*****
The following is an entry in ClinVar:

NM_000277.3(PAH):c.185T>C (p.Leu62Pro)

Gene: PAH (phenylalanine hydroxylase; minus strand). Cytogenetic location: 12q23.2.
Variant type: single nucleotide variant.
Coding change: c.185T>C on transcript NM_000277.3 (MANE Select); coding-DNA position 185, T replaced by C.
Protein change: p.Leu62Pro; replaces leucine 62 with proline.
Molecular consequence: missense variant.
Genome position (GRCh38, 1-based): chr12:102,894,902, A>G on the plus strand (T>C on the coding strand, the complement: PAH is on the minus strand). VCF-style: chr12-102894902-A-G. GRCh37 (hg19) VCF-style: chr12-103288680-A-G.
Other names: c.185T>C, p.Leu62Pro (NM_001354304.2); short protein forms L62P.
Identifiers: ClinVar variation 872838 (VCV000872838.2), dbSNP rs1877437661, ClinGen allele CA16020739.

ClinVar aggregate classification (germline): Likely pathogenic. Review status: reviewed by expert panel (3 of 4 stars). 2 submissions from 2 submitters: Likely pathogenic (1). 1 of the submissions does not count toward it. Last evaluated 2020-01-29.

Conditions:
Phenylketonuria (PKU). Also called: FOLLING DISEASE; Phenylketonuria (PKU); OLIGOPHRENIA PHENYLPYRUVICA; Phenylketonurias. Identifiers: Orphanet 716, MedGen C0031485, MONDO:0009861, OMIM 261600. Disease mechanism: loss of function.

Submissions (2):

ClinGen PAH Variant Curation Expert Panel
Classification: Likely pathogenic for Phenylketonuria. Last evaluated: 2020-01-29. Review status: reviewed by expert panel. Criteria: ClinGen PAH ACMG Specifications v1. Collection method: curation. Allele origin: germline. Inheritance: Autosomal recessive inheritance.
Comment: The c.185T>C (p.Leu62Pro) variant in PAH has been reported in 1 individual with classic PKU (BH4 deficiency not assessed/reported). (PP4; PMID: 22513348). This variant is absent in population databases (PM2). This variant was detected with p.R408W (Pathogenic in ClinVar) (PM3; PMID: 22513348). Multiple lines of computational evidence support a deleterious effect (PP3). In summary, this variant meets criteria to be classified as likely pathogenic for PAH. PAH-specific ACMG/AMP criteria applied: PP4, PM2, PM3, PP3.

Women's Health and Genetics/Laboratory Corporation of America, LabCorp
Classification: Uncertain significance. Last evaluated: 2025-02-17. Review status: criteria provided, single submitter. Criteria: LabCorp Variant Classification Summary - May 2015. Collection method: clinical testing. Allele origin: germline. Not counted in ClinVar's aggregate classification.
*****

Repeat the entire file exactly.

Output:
The following is an entry in ClinVar:

NM_000277.3(PAH):c.185T>C (p.Leu62Pro)

Gene: PAH (phenylalanine hydroxylase; minus strand). Cytogenetic location: 12q23.2.
Variant type: single nucleotide variant.
Coding change: c.185T>C on transcript NM_000277.3 (MANE Select); coding-DNA position 185, T replaced by C.
Protein change: p.Leu62Pro; replaces leucine 62 with proline.
Molecular consequence: missense variant.
Genome position (GRCh38, 1-based): chr12:102,894,902, A>G on the plus strand (T>C on the coding strand, the complement: PAH is on the minus strand). VCF-style: chr12-102894902-A-G. GRCh37 (hg19) VCF-style: chr12-103288680-A-G.
Other names: c.185T>C, p.Leu62Pro (NM_001354304.2); short protein forms L62P.
Identifiers: ClinVar variation 872838 (VCV000872838.2), dbSNP rs1877437661, ClinGen allele CA16020739.

ClinVar aggregate classification (germline): Likely pathogenic. Review status: reviewed by expert panel (3 of 4 stars). 2 submissions from 2 submitters: Likely pathogenic (1). 1 of the submissions does not count toward it. Last evaluated 2020-01-29.

Conditions:
Phenylketonuria (PKU). Also called: FOLLING DISEASE; Phenylketonuria (PKU); OLIGOPHRENIA PHENYLPYRUVICA; Phenylketonurias. Identifiers: Orphanet 716, MedGen C0031485, MONDO:0009861, OMIM 261600. Disease mechanism: loss of function.

Submissions (2):

ClinGen PAH Variant Curation Expert Panel
Classification: Likely pathogenic for Phenylketonuria. Last evaluated: 2020-01-29. Review status: reviewed by expert panel. Criteria: ClinGen PAH ACMG Specifications v1. Collection method: curation. Allele origin: germline. Inheritance: Autosomal recessive inheritance.
Comment: The c.185T>C (p.Leu62Pro) variant in PAH has been reported in 1 individual with classic PKU (BH4 deficiency not assessed/reported). (PP4; PMID: 22513348). This variant is absent in population databases (PM2). This variant was detected with p.R408W (Pathogenic in ClinVar) (PM3; PMID: 22513348). Multiple lines of computational evidence support a deleterious effect (PP3). In summary, this variant meets criteria to be classified as likely pathogenic for PAH. PAH-specific ACMG/AMP criteria applied: PP4, PM2, PM3, PP3.

Women's Health and Genetics/Laboratory Corporation of America, LabCorp
Classification: Uncertain significance. Last evaluated: 2025-02-17. Review status: criteria provided, single submitter. Criteria: LabCorp Variant Classification Summary - May 2015. Collection method: clinical testing. Allele origin: germline. Not counted in ClinVar's aggregate classification.